Papir is:
Nicklas Sørensen
Christoffer Brøchmann Christensen
Christian Becher Clausen

https://www.facebook.com/papirband
https://papir.bandcamp.com/
https://www.stickman-records.com/
https://www.facebook.com/Stickman-Records-1522369868033940

Papir, V (2017)

Tags: , , ,

Elav Stoner Open Air 2018: Mars Red Sky, Samavayo, Belzebong, Papir and More Set to Play

Posted in Whathaveyou on August 14th, 2018 by JJ Koczan

Holy shit this looks like a good time. Don’t get me wrong, I post about a lot of festivals all over the place and often say the same, but if you’ve got two minutes and 45 seconds — and if you make it to the end of this run-on-ass sentence, let’s face it, you do — go ahead and check out the recap video at the bottom of this post of last year’s Elav Stoner Open Air in Bergamo, Italy. I know it’s edited together to look cool and I know rocking out in slow motion is universally awesome and blah blah blah, but even so, look at that space. Look at the vibe. Look how relaxed everything seems, everybody just having a good time, downing some beers and watching killer bands play. What the hell is life about if not that very thing?

That was the first edition of the festival, and it’s grown significantly since. Elav Stoner Open Air 2018 features Bergamo’s own beer aficionados Humulus in a returning role, and alongside them are the likes of Mars Red Sky, Samavayo, Sonic Wolves, Papir playing a special jam set and a regular set, Belzebong, Weedpecker, Da Captain Trips and more. Just absolutely killer. I don’t want to say “job well done” before it happens and jinx anything, but seriously, this looks like an incredible time. It’s free to get in if you can get there, and it’s three nights of killer shows back to back to back. I’m sorry I won’t get to see it, but I’ll look forward to the video after the fact.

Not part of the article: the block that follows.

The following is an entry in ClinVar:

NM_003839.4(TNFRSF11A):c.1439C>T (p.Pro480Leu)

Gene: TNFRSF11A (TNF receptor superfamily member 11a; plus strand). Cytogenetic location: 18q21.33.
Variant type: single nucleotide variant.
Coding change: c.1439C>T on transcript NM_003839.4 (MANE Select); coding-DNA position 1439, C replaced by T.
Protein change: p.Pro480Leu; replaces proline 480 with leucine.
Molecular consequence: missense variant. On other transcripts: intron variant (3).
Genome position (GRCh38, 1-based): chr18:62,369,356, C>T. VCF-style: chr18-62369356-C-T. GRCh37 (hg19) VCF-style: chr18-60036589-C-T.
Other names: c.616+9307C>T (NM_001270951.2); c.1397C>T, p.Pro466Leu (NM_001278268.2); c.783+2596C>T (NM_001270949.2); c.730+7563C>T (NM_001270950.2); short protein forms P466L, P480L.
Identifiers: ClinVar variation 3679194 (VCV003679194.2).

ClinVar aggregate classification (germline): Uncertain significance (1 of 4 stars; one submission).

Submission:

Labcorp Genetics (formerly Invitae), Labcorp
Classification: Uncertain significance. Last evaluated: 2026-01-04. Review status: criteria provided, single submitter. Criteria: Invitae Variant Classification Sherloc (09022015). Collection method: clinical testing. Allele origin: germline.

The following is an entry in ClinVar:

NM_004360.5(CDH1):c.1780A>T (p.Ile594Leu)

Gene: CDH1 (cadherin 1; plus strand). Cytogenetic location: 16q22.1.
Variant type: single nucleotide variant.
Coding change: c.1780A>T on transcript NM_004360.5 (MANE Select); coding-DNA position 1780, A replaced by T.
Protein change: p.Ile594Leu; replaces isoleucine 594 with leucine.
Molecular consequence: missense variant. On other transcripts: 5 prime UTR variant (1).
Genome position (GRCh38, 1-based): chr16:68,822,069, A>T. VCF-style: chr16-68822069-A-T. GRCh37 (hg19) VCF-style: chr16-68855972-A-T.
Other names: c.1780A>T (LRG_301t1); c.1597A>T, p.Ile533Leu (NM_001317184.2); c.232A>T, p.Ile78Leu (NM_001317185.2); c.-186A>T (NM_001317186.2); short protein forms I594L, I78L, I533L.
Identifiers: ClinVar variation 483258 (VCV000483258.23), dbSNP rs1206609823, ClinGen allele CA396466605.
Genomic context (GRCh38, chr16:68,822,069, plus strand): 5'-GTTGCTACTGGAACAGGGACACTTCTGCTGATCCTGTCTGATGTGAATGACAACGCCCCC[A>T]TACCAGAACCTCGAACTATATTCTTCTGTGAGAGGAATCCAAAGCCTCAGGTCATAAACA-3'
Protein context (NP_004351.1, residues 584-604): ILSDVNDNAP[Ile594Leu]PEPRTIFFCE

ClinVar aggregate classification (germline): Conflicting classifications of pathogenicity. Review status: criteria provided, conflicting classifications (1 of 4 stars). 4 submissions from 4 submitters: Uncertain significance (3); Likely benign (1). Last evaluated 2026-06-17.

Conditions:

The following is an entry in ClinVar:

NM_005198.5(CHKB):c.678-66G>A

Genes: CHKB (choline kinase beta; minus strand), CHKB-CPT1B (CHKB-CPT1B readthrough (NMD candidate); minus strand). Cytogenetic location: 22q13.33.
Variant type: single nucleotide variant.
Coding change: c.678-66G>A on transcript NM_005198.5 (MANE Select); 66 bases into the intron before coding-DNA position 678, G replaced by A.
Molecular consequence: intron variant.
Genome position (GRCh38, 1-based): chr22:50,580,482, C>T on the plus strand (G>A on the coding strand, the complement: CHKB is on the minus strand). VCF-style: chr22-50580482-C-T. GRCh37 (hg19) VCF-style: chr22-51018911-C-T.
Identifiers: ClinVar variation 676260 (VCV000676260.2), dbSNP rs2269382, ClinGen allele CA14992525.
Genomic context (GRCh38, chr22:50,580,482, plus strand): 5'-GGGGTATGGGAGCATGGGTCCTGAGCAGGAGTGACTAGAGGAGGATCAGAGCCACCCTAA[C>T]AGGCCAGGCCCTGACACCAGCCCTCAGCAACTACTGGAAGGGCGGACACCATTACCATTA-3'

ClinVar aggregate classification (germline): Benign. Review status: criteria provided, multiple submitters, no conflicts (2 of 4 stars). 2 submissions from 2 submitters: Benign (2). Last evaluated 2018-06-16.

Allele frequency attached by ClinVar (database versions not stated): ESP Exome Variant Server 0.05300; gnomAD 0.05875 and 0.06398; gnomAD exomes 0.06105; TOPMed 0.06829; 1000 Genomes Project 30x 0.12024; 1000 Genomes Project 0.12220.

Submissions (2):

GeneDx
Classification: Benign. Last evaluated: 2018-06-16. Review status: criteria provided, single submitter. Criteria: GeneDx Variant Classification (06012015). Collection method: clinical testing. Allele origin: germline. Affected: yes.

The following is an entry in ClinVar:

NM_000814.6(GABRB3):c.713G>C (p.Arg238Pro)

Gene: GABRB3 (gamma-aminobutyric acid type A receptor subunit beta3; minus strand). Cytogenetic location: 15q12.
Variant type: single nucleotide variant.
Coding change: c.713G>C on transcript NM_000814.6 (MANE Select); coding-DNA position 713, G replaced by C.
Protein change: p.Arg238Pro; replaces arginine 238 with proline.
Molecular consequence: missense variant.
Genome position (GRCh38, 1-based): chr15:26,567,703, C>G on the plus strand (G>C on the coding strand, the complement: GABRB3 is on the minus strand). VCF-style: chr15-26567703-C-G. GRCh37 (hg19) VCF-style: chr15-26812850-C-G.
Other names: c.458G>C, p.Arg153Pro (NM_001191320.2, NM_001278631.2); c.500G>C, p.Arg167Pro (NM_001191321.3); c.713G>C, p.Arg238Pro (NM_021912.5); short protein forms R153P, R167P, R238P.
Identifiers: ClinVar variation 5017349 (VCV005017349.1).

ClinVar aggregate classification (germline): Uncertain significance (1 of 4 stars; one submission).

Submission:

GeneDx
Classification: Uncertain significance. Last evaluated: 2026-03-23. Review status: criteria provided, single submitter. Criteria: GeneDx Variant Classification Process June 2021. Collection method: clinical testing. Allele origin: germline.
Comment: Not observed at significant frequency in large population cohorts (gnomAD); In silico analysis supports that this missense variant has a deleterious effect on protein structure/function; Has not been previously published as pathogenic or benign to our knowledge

Lineup info and links follow here, as seen on the social medias:

ELAV STONER OPEN AIR FESTIVAL 2018

13-14-15 September 2018

@ Birrificio Indipendente Elav (Comun nuovo – Bergamo, Italy)

\\\\ FREE ENTRY ////

LINE UP:

Gio 13 ::: Da Captain Trips + Sonic Wolves + Samavayo
Ven 14 ::: RAIKINAS + Papir (jam set) + Humulus + Mars Red Sky
Sab 15 ::: The Black Lodge + Dead Man’s Blues Fuckers + Weedpecker + Papir + BelzebonG

https://www.facebook.com/Elav-Stoner-Open-Air-1558381127592263/
https://www.facebook.com/events/390670014767206/
https://www.elavbrewery.com/it/birre-elav

Elav Stoner Open Air 2017 recap

Tags: , , , , , , , , , , , , , ,